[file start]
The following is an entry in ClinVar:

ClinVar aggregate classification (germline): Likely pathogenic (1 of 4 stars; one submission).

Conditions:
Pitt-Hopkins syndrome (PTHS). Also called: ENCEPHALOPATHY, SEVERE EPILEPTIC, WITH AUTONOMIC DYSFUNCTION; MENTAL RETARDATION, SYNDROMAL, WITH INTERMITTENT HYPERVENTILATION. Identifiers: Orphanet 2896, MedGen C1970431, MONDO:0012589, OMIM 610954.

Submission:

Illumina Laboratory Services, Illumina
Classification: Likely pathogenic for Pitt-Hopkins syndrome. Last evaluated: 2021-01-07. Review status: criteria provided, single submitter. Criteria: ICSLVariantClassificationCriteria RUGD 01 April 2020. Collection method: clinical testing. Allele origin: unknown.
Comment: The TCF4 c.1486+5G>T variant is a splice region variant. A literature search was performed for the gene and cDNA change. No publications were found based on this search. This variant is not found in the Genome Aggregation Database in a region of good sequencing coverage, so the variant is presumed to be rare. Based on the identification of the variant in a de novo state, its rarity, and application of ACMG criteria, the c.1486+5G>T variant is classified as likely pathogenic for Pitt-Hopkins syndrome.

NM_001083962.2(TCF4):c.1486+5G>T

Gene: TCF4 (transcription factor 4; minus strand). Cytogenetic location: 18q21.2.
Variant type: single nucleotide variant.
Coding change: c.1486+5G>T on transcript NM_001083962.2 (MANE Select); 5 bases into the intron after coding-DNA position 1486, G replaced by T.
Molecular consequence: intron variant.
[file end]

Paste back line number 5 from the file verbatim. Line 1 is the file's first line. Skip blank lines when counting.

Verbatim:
Submission: